Fiona Manning becomes first PhD Graduate of the MAPLE Lab


Congratulations to Fiona Manning, who officially became our first PhD at the Fall Convocation Ceremony on Friday at Hamilton Place.  Her dissertation explored the intersection between movement and timing.  Her first paper (published in Psychonomic Bulletin & Review) showed that participants performed better in timing perception when they moved to the beat versus when they did not move to the beat. In her subsequent paper (published in Timing & Time Perception), participants who moved to the beat performed better when provided with auditory feedback. Her third paper (published last summer  in Psychological Research) showed that percussionists had superior timing perception than non-percussionists when moving along to the beat but, interestingly, there was no difference in performance between the groups when asked to simply listen to the beat.   She currently has manuscripts from this dissertation under review, as well as other potential publications from this fruitful line of research.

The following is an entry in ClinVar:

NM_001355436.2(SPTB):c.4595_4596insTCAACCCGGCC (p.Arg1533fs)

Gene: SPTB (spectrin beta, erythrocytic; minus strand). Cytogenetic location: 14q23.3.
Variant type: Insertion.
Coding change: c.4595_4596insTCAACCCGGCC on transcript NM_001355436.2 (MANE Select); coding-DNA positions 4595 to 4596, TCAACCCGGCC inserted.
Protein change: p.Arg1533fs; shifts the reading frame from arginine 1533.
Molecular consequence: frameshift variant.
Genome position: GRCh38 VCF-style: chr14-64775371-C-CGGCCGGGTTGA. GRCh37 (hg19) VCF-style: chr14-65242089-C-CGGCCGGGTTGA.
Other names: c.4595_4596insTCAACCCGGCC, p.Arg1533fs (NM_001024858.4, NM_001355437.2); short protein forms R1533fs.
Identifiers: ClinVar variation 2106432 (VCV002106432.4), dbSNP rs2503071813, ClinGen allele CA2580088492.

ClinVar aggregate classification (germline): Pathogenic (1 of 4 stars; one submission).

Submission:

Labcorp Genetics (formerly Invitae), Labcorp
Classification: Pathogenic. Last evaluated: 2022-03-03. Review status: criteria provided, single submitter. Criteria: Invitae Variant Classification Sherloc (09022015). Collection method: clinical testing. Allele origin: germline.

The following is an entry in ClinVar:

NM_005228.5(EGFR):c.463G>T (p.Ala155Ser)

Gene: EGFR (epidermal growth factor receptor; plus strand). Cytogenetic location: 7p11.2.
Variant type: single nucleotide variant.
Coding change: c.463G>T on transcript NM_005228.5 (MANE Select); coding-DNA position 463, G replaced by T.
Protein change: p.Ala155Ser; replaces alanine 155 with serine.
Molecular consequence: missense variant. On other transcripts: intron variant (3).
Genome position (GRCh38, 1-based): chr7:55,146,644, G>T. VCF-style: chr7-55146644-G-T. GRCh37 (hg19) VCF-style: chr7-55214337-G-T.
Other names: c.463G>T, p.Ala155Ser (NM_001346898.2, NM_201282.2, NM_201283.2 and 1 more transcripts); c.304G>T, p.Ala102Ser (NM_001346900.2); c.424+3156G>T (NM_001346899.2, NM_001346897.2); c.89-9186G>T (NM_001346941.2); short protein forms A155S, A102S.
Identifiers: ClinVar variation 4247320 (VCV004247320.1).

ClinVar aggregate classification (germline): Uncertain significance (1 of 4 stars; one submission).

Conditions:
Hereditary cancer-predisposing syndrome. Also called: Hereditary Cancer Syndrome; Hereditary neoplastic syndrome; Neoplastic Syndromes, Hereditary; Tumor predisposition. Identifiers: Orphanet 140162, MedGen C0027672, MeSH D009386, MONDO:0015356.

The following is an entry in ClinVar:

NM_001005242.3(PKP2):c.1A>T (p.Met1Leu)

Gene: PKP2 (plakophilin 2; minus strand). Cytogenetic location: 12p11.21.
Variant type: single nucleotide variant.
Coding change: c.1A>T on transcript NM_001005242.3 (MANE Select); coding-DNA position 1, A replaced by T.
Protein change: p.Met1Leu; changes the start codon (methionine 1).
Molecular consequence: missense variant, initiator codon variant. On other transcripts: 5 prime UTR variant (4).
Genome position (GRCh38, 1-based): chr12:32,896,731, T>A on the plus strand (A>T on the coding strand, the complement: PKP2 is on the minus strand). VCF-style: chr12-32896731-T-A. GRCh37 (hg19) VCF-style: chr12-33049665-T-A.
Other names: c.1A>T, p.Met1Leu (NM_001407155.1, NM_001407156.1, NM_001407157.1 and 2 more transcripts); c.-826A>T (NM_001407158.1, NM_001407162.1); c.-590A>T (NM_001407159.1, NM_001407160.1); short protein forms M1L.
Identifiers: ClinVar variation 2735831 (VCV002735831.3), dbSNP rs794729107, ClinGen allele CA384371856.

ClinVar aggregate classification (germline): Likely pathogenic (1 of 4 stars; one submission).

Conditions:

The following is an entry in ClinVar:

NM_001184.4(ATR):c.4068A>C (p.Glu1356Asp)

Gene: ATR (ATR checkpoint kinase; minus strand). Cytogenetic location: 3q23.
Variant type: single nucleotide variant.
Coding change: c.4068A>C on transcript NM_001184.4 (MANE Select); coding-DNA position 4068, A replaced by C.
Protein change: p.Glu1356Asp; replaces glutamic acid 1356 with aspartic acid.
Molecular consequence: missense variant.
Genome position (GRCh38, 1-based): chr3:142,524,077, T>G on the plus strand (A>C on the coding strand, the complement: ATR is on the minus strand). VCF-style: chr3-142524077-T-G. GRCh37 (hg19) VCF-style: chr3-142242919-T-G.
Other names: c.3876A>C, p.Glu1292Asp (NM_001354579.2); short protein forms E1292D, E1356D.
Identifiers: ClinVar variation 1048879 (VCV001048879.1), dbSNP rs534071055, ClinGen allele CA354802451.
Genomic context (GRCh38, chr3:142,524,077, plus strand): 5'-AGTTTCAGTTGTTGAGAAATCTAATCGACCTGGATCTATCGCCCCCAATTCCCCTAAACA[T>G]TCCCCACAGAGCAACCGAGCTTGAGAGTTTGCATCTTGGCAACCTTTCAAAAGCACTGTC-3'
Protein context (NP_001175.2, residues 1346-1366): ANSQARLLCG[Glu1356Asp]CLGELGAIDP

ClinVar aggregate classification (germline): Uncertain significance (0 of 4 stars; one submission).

Fiona is currently working as a postdoc at Concordia University with Virginia Penhune, further exploring the role of movement in auditory perception.  Congrats Dr. Manning – we look forward to your future success!